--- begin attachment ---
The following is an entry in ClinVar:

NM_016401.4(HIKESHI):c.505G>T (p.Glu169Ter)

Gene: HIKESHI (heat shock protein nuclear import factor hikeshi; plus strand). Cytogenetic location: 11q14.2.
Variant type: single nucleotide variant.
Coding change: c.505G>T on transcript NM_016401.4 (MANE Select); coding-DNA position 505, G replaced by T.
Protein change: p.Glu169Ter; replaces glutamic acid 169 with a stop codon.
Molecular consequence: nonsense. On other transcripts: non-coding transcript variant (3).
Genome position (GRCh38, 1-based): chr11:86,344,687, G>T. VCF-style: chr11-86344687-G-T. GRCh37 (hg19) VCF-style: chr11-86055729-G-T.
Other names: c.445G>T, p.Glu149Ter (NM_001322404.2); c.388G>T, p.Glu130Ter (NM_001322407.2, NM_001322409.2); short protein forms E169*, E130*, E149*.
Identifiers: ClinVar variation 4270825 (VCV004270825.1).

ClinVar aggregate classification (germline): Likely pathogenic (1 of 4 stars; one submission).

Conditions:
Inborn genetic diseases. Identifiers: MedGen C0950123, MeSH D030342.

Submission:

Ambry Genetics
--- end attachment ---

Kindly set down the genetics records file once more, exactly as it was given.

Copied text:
The following is an entry in ClinVar:

NM_016401.4(HIKESHI):c.505G>T (p.Glu169Ter)

Gene: HIKESHI (heat shock protein nuclear import factor hikeshi; plus strand). Cytogenetic location: 11q14.2.
Variant type: single nucleotide variant.
Coding change: c.505G>T on transcript NM_016401.4 (MANE Select); coding-DNA position 505, G replaced by T.
Protein change: p.Glu169Ter; replaces glutamic acid 169 with a stop codon.
Molecular consequence: nonsense. On other transcripts: non-coding transcript variant (3).
Genome position (GRCh38, 1-based): chr11:86,344,687, G>T. VCF-style: chr11-86344687-G-T. GRCh37 (hg19) VCF-style: chr11-86055729-G-T.
Other names: c.445G>T, p.Glu149Ter (NM_001322404.2); c.388G>T, p.Glu130Ter (NM_001322407.2, NM_001322409.2); short protein forms E169*, E130*, E149*.
Identifiers: ClinVar variation 4270825 (VCV004270825.1).

ClinVar aggregate classification (germline): Likely pathogenic (1 of 4 stars; one submission).

Conditions:
Inborn genetic diseases. Identifiers: MedGen C0950123, MeSH D030342.

Submission:

Ambry Genetics